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User Name Thread Name Subject Posted
Fedele W. Guthrie's Deportees: meaning? (57* d) RE: W. Guthrie's Deportees: meaning? 11 Jun 00


Well, I like this song also because, maybe you know, my Italy is having a lot of new arrivals of immigrants in these years. Not really a lot: much much much less than any other European country. But press, TV, and fucking borgeouises regard this as an "emergency", and racism is growing. It's such a shame: you know, my country had a lot of people looking for work in foreign countries in the XIX and XX century (some of you will probably have an Italian surname), but no one seems to remind how we were treated and how life was difficult. I won't speak much about the problems of immigrants: you all know, since probably all your countries have, or have had, a lot. But listen to this: there was an engineer, he came from Romania. He worked as a bricklayer here in Italy, obviously badly paid and illegal. He had to share a small flat with 7 fellow workers, paying a high rent to.... his own boss! He went complaining to the boss one day. The boss answered by wetting him with petrol and lightning him. You know, burns seldom kill instantly. He died after several days of conscious agony. But no one really cares. Many bricklayers, immigrants or not, work in illegal conditions. Immigrants can't vote. Racist Italians can. "Lefty" politicians are still chatting about making a CENTRELEFT coalition or CENTRE-LEFT coalition (I'm not joking. They're debating about writing CENTRE-LEFT or CENTRELEFT).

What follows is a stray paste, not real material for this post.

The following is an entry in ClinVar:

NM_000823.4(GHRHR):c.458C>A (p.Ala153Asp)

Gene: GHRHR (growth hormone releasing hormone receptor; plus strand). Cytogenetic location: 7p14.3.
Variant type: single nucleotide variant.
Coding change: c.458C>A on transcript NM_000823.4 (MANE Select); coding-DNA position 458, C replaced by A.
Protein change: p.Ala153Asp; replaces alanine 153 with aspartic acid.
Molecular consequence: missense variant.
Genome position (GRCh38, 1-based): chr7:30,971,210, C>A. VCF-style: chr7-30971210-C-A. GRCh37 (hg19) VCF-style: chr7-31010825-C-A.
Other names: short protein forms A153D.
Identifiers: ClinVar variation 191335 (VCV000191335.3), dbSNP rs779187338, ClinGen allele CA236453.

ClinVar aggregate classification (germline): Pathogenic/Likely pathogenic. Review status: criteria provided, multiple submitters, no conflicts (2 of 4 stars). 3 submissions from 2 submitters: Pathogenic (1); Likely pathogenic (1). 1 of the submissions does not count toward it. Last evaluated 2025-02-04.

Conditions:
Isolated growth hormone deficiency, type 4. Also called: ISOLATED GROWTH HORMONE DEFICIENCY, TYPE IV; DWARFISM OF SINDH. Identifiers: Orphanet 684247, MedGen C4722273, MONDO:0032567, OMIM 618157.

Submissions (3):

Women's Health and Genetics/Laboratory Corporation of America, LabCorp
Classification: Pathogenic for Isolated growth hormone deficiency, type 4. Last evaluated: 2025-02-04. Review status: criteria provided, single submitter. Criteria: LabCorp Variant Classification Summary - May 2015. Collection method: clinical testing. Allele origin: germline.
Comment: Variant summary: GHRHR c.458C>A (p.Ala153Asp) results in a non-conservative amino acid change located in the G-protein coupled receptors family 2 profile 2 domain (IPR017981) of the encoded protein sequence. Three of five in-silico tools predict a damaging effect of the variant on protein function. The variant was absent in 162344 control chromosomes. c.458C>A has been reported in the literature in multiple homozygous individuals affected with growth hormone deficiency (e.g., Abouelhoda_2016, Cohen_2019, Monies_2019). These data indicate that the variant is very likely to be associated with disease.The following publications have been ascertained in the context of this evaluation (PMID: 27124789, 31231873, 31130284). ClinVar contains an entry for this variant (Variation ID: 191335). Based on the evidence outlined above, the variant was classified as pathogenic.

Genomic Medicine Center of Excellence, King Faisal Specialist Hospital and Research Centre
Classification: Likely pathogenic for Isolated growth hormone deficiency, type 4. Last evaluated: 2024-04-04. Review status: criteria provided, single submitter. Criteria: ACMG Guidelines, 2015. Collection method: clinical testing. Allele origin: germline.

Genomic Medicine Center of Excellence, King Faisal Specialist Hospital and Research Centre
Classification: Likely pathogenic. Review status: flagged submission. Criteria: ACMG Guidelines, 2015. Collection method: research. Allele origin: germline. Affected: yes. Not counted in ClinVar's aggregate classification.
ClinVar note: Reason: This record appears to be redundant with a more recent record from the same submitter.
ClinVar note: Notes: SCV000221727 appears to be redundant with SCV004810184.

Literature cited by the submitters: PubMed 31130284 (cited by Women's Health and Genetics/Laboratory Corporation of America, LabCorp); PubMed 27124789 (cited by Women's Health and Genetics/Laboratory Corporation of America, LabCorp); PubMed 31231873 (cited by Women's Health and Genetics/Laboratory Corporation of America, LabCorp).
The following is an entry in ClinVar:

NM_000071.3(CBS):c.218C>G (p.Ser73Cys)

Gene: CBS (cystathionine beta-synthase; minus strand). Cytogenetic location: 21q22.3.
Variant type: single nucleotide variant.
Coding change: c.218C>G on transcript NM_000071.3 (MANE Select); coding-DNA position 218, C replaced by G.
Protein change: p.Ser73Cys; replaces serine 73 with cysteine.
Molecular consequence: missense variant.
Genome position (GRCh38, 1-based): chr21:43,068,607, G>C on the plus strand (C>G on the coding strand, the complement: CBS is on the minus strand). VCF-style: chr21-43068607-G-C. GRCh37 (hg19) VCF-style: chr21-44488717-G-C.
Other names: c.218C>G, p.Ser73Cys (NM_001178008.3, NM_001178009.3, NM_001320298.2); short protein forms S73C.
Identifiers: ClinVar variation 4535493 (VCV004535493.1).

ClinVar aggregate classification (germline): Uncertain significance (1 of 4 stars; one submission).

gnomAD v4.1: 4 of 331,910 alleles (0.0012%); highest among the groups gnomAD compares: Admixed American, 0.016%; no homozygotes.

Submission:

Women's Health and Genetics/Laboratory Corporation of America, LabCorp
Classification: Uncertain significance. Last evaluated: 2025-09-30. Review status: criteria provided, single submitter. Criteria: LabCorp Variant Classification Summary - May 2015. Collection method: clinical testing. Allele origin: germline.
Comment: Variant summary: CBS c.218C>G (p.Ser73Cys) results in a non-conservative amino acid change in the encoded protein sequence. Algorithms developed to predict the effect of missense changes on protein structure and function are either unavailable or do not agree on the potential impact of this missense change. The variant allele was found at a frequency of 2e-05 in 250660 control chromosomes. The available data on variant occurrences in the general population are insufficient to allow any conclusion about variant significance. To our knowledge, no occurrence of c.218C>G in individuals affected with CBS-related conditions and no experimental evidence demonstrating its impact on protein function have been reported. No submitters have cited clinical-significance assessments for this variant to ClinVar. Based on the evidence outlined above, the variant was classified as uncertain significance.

And a thing doesn't seem to work very well in economy: there are starving people and food to be left to rot.

And we still divide between immigrants and local workers instead of kicking the boss' asses together. Well, uniting and fighting together is a simple thing, but it seems hard to do.

(sorry for bad English).




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